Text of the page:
Some high-level considerations to remember during your system design interview:

  • What will the coding framework of choice be, if any?
  • What type of database is necessary for the system?
  • What APIs, if any, are integral to build so the system will function properly?
  • Is it best to design a monolithic system architecture or break it into several microservices?

Step 3: Dive deep

Once you've provided a broad and high-level outline of the whole system, it's now the time to diver deeper into the most critical components or constraints.

Depending upon the scale of the system in question, you may have noted that some constraints should be prioritized in your answer. There is only so much time for a candidate to answer their interview question.

As such, don't hesitate to only focus on the most critical components first. However, before doing so, always be sure to explain to your interviewer why you believe these components are the most important for your system before proceeding.

It could be that the interviewer may feel another component or constraint is more important. Checking in with them before diving deeper gives them the chance to re-direct you if this is the case.

Step 4: Find bottlenecks

Now that you've dove deeper into the details of your system design, you will now need to, once again, take a big picture view. Every technical system needs to adapt, at times, to different requirements or conditions.

This is the portion of your interview answer where you will address these concerns. Of course, the most significant changing condition is scale.

Now, very few companies are working to create products with limited success. It's the dream of every development team to build a product that becomes a sensation!

But what comes with that great success is the necessity of scalability. Otherwise, your system will be dead in the water.

You need to explain how your system can adapt and handle 10x or 100x the amount of users.

This discussion will be specific to the system you are designing. However, it's helpful if you keep some of the following benchmarks in mind:

  • System handling 1,000+ users: A server and a database, the basics of any system design.
  • System handling 1,000 - 10,000 users: Several servers. The use of load balancing to distribute high levels of traffic. The use of leader-follower replication to stop potential failure points.
  • System handling 100,000+ users: CDNs and caches designed to lower latency and rate-limiting to avert potential abuse. It may be bested to break monolithic architecture into microservices at this point.
  • System handling 1 million users: It may now be necessary to use database sharding and more advanced replication strategies such as leaderless replication to account for such large amounts of user data.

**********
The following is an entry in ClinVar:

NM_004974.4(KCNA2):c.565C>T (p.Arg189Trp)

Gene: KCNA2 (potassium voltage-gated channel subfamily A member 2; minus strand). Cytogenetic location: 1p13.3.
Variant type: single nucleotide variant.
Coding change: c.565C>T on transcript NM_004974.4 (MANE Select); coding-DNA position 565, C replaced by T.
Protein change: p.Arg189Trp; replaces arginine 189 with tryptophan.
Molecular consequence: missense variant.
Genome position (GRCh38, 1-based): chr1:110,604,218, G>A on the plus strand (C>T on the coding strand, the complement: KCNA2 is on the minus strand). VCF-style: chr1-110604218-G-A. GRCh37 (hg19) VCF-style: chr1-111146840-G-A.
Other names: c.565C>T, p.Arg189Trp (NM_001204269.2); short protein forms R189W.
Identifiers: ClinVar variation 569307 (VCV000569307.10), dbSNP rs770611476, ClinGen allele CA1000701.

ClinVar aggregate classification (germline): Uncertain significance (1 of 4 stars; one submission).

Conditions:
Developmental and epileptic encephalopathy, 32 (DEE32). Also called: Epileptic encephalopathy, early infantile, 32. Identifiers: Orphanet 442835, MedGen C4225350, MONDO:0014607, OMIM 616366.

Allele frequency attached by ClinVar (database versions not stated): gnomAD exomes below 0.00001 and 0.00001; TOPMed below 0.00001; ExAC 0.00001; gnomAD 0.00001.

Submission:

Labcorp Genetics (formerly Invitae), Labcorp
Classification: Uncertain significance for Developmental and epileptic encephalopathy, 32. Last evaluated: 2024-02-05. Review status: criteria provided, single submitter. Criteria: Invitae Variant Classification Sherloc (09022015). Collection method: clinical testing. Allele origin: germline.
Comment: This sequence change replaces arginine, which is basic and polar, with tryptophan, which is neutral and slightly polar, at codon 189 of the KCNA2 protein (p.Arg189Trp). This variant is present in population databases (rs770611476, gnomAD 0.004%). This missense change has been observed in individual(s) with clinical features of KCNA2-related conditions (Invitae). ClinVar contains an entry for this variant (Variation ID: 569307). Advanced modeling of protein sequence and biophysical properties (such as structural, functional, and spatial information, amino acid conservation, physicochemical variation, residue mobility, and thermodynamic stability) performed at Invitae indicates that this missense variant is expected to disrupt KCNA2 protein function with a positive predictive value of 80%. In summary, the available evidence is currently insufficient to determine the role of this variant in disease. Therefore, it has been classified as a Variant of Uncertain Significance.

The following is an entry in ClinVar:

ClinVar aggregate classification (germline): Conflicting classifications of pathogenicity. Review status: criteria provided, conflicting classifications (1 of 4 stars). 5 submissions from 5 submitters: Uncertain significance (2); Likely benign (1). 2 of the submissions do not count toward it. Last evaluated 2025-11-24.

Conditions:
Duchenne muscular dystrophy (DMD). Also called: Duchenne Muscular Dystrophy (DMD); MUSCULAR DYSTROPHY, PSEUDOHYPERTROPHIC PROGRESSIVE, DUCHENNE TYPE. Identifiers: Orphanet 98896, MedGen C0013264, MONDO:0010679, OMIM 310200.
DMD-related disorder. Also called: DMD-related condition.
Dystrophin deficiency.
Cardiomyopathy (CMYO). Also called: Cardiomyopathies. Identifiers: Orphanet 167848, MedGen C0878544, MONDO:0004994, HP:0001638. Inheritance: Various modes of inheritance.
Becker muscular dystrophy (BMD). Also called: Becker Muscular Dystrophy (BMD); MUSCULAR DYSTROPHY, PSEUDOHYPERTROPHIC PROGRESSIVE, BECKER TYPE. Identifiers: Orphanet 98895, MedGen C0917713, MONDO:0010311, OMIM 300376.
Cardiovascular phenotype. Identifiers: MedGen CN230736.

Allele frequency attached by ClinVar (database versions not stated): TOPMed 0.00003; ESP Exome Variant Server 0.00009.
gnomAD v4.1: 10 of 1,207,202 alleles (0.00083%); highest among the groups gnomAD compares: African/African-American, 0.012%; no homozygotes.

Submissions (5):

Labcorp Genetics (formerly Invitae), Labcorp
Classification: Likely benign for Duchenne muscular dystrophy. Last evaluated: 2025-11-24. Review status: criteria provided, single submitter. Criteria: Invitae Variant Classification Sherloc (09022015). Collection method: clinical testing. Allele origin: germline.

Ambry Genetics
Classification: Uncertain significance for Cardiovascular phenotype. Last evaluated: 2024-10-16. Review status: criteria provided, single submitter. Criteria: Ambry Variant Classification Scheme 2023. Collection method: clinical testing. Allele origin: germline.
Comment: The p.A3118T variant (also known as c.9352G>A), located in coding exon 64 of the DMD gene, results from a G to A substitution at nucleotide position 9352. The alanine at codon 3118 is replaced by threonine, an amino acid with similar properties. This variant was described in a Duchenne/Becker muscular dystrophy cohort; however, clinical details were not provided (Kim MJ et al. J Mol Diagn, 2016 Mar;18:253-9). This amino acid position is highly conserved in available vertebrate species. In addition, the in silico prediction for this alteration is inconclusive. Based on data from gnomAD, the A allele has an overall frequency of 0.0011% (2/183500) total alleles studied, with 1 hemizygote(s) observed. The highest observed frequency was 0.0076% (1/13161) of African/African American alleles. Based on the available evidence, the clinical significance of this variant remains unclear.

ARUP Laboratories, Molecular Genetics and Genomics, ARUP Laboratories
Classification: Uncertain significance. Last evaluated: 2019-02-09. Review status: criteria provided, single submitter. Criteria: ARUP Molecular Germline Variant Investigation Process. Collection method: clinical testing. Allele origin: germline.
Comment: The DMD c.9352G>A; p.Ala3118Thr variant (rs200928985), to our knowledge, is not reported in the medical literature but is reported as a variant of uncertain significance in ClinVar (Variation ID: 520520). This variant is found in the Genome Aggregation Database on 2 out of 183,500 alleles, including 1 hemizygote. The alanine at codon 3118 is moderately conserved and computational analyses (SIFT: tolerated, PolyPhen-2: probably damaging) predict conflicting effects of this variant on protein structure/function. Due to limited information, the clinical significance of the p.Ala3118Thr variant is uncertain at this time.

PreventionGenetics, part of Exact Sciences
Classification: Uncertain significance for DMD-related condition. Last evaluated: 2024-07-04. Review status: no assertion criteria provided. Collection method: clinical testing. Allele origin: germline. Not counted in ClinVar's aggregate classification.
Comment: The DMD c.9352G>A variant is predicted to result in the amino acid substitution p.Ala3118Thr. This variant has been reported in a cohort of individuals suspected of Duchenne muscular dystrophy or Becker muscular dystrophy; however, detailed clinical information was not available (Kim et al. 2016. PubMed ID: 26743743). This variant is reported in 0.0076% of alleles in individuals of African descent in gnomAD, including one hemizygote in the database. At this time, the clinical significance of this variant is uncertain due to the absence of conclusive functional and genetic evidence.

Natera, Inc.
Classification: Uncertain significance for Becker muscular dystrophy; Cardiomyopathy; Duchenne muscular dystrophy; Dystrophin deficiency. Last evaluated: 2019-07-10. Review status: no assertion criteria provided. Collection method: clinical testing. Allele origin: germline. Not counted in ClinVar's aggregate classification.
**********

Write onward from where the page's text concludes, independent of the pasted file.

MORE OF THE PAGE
Step 5: Summarize and answer questions

Last but not least is the final step of your system design interview answer. This concluding step will consist of, once more, reviewing the system requirements and summarizing and justifying all the design decisions you made along the way.

Be sure to thoroughly explain why you think these decisions are the most prudent regarding their tradeoffs. Don't forget to mention possible alternatives you could have taken along with their tradeoffs.

It is likely your interviewer will ask you questions about aspects of your design here, as well.

Example Question: Design a Web Crawler

Being asked to design a web crawler is a commonly asked system design question.

An interviewer asking this question also accomplishes a few things at once. First and foremost, a candidate will require a thorough understanding of the technical details of how the internet works.

Not only that, they'll need a conceptual understanding, as well. This question gets at the root of both. So, how can you answer this question?

Design a Web Crawler Interview Question: Our Answer

Like any other system design question, candidates will first need to clarify and outline all the requirements of the question. Your interviewer will probably give you some general requirements, but be sure to clarify to ensure you have the full scope before you continue. When it comes to our web crawler, you can ask questions like:

  • Are we prioritizing certain webpages over others while we crawl?
  • What are the constraints on the data our crawler can store if any?
  • What assumptions are we making about the webpages? Should we assume they all contain HTML, for example? Should our crawler account for other media types beyond this?

Outline and Implement the Crawler

Every web crawling application must be able to do the following:

  1. Visit websites while scanning their contents
  2. Find URLs from website contents
  3. List URLs that have yet to be crawled
  4. Repeat until all URLs are crawled

Now, there isn't just one way to design such an application. However, when it comes to web crawlers, there are two main approaches we can take.

These are the breadth-first or depth-first approaches. For this article, let's imagine that we go with the breadth-first. This means that our crawler will be visiting web URLs as it discovers them.

We can implement this approach by storing the URLs our crawler has yet to visit in a first-in-first-out data structure while initializing it in such a way as to ensure it only contains the initial URLs that are given.

Since we are using a first-in-first-out data structure, our crawler will only visit the URLs in the exact order that they are added to the list of URLs to crawl.

Googlebot - Author: Seobility - License: CC BY-SA 4.0

After we have our list of URLs, our crawler then needs to visit the sites and extract their contents.

For a web crawler to "visit" a site, it simply makes an HTTP request to the URL while loading the page contents.